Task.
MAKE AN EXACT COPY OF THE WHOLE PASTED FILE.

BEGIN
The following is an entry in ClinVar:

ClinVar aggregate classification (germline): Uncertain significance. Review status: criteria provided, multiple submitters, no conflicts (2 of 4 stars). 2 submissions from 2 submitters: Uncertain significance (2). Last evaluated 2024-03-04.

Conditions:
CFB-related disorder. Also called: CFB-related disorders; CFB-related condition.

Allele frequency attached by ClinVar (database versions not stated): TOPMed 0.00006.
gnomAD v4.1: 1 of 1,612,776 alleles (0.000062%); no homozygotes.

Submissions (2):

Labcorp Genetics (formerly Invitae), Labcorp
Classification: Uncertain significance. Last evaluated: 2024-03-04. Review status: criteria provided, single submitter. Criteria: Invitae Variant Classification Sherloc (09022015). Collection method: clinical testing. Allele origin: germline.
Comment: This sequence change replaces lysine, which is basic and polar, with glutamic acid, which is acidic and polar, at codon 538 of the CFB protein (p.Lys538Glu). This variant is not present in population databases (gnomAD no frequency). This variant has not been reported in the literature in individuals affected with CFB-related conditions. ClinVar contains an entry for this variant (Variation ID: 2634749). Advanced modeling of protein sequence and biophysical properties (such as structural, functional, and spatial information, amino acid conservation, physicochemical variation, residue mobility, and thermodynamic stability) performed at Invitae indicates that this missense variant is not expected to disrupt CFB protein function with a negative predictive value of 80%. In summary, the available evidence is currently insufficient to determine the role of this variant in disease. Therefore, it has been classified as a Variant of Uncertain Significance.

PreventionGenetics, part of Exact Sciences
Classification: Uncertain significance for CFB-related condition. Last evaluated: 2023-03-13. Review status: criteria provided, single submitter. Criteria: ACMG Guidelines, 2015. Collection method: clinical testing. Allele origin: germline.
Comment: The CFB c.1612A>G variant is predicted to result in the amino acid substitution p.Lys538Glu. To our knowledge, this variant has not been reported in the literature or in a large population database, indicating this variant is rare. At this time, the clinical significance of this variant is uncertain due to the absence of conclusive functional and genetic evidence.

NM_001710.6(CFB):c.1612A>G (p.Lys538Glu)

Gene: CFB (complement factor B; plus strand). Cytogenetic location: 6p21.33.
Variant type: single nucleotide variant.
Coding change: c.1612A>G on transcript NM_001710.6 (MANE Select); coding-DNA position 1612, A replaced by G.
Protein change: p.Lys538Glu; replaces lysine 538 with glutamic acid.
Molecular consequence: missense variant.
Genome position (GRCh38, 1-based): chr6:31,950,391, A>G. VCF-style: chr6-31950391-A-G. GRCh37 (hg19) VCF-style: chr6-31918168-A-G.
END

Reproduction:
The following is an entry in ClinVar:

ClinVar aggregate classification (germline): Uncertain significance. Review status: criteria provided, multiple submitters, no conflicts (2 of 4 stars). 2 submissions from 2 submitters: Uncertain significance (2). Last evaluated 2024-03-04.

Conditions:
CFB-related disorder. Also called: CFB-related disorders; CFB-related condition.

Allele frequency attached by ClinVar (database versions not stated): TOPMed 0.00006.
gnomAD v4.1: 1 of 1,612,776 alleles (0.000062%); no homozygotes.

Submissions (2):

Labcorp Genetics (formerly Invitae), Labcorp
Classification: Uncertain significance. Last evaluated: 2024-03-04. Review status: criteria provided, single submitter. Criteria: Invitae Variant Classification Sherloc (09022015). Collection method: clinical testing. Allele origin: germline.
Comment: This sequence change replaces lysine, which is basic and polar, with glutamic acid, which is acidic and polar, at codon 538 of the CFB protein (p.Lys538Glu). This variant is not present in population databases (gnomAD no frequency). This variant has not been reported in the literature in individuals affected with CFB-related conditions. ClinVar contains an entry for this variant (Variation ID: 2634749). Advanced modeling of protein sequence and biophysical properties (such as structural, functional, and spatial information, amino acid conservation, physicochemical variation, residue mobility, and thermodynamic stability) performed at Invitae indicates that this missense variant is not expected to disrupt CFB protein function with a negative predictive value of 80%. In summary, the available evidence is currently insufficient to determine the role of this variant in disease. Therefore, it has been classified as a Variant of Uncertain Significance.

PreventionGenetics, part of Exact Sciences
Classification: Uncertain significance for CFB-related condition. Last evaluated: 2023-03-13. Review status: criteria provided, single submitter. Criteria: ACMG Guidelines, 2015. Collection method: clinical testing. Allele origin: germline.
Comment: The CFB c.1612A>G variant is predicted to result in the amino acid substitution p.Lys538Glu. To our knowledge, this variant has not been reported in the literature or in a large population database, indicating this variant is rare. At this time, the clinical significance of this variant is uncertain due to the absence of conclusive functional and genetic evidence.

NM_001710.6(CFB):c.1612A>G (p.Lys538Glu)

Gene: CFB (complement factor B; plus strand). Cytogenetic location: 6p21.33.
Variant type: single nucleotide variant.
Coding change: c.1612A>G on transcript NM_001710.6 (MANE Select); coding-DNA position 1612, A replaced by G.
Protein change: p.Lys538Glu; replaces lysine 538 with glutamic acid.
Molecular consequence: missense variant.
Genome position (GRCh38, 1-based): chr6:31,950,391, A>G. VCF-style: chr6-31950391-A-G. GRCh37 (hg19) VCF-style: chr6-31918168-A-G.